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article imageQ&A: Transforming healthcare through eLearning Special

By Tim Sandle     Dec 18, 2019 in Health
E-learning is being applied to healthcare in various ways, from helping with trainee nurses to providing support learning to medical staff in mental health issues. Recognized expert Elaine Teale explains more.
Elaine Teale, CEO of Day One Technologies, has long been a spokesperson about the benefits of learning technology to solve issues within the healthcare sector. A psychology graduate, Teale applies the methods learned during the course to the design of the learning portals, meaning participants have a better success rate and engage more.
Digital Journal: What’s new in the world of learning?
Elaine Teale: Artificial Intelligence (AI) and machine learning are fast becoming the latest trends across all sectors, and it’s no different within the learning industry.
In layman’s terms, AI and machine learning both refer to technologies that are able to react to and learn from specific tasks, but in the context of learning, it refers to processes which have a programmatic understanding of specific content, and react to user behaviour in order to create a better learning experience.
Not only does this mean that content is then capable of being tailored to a wide variety of learners, it also encourages developers to do things over and above the basic serving up of content and providing stats on it, thus improving the potency of elements of content.
DJ: How can learning technology aid the learning process?
Teale: Technology adds a different dimension to traditional styles of learning that often present challenges to learners and that also in the past, have been proven ineffective. No longer do learners want to, nor have the capacity to sit and read through pages of text in a book, they want to be able to learn in an interactive and accessible way.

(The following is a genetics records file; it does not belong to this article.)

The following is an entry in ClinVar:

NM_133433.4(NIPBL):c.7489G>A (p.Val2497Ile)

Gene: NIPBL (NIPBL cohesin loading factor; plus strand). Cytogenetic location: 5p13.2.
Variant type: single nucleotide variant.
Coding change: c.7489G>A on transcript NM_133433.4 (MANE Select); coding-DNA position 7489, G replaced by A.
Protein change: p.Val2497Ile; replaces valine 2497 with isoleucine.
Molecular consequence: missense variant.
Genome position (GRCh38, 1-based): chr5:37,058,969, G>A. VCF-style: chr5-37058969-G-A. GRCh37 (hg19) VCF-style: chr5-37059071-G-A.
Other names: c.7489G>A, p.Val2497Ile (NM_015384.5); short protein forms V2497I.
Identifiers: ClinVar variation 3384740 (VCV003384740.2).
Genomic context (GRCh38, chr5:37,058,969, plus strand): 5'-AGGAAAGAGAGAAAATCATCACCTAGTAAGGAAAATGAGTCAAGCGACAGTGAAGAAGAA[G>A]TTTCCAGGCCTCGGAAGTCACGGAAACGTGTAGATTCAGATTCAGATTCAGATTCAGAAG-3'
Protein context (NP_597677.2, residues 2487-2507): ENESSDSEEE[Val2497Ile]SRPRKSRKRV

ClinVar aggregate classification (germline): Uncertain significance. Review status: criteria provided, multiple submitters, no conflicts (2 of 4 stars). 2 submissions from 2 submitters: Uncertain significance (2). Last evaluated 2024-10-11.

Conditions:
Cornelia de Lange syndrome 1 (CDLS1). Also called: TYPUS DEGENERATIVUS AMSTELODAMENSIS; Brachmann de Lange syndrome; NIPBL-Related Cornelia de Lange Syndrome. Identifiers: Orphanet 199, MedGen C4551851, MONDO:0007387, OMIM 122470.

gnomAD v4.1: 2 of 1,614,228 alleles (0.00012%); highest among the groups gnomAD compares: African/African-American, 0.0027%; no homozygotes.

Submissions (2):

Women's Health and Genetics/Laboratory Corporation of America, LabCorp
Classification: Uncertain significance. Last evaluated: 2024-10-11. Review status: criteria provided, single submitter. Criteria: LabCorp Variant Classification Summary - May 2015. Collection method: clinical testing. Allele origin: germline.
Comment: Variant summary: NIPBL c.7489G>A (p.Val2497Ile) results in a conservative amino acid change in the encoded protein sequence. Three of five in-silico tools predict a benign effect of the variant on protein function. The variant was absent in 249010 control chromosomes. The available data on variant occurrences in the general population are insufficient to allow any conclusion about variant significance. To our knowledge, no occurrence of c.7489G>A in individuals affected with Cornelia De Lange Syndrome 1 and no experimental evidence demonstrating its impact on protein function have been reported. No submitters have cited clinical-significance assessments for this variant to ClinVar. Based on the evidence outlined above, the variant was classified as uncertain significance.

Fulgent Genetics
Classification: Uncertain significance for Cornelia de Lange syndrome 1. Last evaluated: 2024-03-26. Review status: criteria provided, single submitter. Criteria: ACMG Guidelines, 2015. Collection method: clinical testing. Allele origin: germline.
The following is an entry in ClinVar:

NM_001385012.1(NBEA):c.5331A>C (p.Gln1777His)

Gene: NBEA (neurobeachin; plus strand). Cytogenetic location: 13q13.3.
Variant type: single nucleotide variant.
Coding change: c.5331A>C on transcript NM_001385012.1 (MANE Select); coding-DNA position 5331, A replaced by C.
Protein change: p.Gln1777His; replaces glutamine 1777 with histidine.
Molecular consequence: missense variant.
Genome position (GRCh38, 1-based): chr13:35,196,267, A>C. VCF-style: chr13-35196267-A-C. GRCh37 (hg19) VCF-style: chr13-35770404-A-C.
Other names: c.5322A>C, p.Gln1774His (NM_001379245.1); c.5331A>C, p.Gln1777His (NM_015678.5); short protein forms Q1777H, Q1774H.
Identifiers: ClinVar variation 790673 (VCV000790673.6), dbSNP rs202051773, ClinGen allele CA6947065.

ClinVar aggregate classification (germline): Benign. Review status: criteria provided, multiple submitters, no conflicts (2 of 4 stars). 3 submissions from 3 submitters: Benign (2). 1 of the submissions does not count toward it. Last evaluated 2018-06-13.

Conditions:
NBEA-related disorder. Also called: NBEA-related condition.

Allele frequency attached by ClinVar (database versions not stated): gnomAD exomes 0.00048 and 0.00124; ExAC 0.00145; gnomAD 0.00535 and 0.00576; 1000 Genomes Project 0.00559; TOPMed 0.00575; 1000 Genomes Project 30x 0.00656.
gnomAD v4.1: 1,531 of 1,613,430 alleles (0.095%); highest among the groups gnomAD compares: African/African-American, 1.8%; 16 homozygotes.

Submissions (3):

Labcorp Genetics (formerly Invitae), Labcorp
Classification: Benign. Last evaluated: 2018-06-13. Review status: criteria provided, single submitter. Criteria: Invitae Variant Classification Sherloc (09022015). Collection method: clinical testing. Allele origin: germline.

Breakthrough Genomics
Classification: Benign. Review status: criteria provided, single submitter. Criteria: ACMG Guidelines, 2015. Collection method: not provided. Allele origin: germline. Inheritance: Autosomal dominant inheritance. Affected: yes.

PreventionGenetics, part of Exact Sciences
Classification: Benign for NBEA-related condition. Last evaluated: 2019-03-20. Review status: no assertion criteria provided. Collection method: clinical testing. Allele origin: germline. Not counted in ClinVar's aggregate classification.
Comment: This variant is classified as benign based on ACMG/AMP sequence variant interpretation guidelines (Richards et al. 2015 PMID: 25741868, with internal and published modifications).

We know that the first challenge to overcome in any learning process is engaging the learner; if they’re won over from the start by the accessibility and interactivity of the learning content, their entire journey is likely to be a much more positive one. Technology has provided developers with this advantage.
Firstly, we’re now in a position where we can create a variety of different online-learning platforms, with the learner-journey tailored to each individual learner because of the vast array of technological advancements available. As most are based on algorithms, we are able to introduce scenario-based learning, which teaches users appropriate skills that they can apply to real life situations. Furthermore, we’ve also been able to create true-to-life system simulations, which are perfect for on-boarding new staff. System simulations closely match the look, feel and functionality of work-based software, so users learn their trade on an eLearning platform that is as true-to-life as the real deal.
Secondly, the adaptability of each platform allows content to be updated quickly, so if requirements, standards, guidance etc. change, there won’t be a need to create a whole new platform. This cost-effective method is obviously a major advantage for those investing in eLearning.
DJ: Which types of technology hold the greatest promise?
Teale: Well, virtual reality (VR) and augmented reality (AR) have gained a lot of air time. These technologies are still emerging and there are major problems with the delivery and take up, but they do seem to point the way to more immersive ways of training, improving the efficacy of eLearning.
However, more interactive and human-centric thinking about eLearning, combined with more inventive ways to deliver it on screen-based devices, may well be good enough to increase efficacy near to what VR/AR promises to, without the killer cost and maintenance problems.
DJ: What is involved in the design of a learning portal?
Teale: The user experience needs to be well thought out as lots of different types of people will use it such as trainees, trainers, subject matter experts, managers and administrators. Learning systems need to cater for a range of skill sets from people with limited experience with learning platforms, right through to power users, so it’s about being flexible.